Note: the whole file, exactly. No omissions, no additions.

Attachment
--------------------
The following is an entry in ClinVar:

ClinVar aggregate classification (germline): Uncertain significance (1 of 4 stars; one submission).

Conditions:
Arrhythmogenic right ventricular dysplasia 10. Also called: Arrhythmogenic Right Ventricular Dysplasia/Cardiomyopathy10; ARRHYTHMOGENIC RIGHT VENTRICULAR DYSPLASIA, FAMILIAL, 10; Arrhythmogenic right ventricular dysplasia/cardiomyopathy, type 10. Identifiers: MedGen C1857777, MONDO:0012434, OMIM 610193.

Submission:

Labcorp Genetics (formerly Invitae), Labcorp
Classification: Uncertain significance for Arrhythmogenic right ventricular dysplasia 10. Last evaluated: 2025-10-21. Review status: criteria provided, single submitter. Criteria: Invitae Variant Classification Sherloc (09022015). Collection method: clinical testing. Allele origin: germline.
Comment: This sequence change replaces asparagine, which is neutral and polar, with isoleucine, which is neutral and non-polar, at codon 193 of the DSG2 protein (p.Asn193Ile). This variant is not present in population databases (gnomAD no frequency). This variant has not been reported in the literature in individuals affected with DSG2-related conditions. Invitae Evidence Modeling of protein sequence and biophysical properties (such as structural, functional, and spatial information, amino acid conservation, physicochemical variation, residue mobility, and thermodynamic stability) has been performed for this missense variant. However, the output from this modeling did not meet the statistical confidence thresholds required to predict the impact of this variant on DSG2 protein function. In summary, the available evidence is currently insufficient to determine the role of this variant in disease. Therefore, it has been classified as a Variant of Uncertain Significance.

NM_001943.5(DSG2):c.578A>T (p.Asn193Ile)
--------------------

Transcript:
The following is an entry in ClinVar:

ClinVar aggregate classification (germline): Uncertain significance (1 of 4 stars; one submission).

Conditions:
Arrhythmogenic right ventricular dysplasia 10. Also called: Arrhythmogenic Right Ventricular Dysplasia/Cardiomyopathy10; ARRHYTHMOGENIC RIGHT VENTRICULAR DYSPLASIA, FAMILIAL, 10; Arrhythmogenic right ventricular dysplasia/cardiomyopathy, type 10. Identifiers: MedGen C1857777, MONDO:0012434, OMIM 610193.

Submission:

Labcorp Genetics (formerly Invitae), Labcorp
Classification: Uncertain significance for Arrhythmogenic right ventricular dysplasia 10. Last evaluated: 2025-10-21. Review status: criteria provided, single submitter. Criteria: Invitae Variant Classification Sherloc (09022015). Collection method: clinical testing. Allele origin: germline.
Comment: This sequence change replaces asparagine, which is neutral and polar, with isoleucine, which is neutral and non-polar, at codon 193 of the DSG2 protein (p.Asn193Ile). This variant is not present in population databases (gnomAD no frequency). This variant has not been reported in the literature in individuals affected with DSG2-related conditions. Invitae Evidence Modeling of protein sequence and biophysical properties (such as structural, functional, and spatial information, amino acid conservation, physicochemical variation, residue mobility, and thermodynamic stability) has been performed for this missense variant. However, the output from this modeling did not meet the statistical confidence thresholds required to predict the impact of this variant on DSG2 protein function. In summary, the available evidence is currently insufficient to determine the role of this variant in disease. Therefore, it has been classified as a Variant of Uncertain Significance.

NM_001943.5(DSG2):c.578A>T (p.Asn193Ile)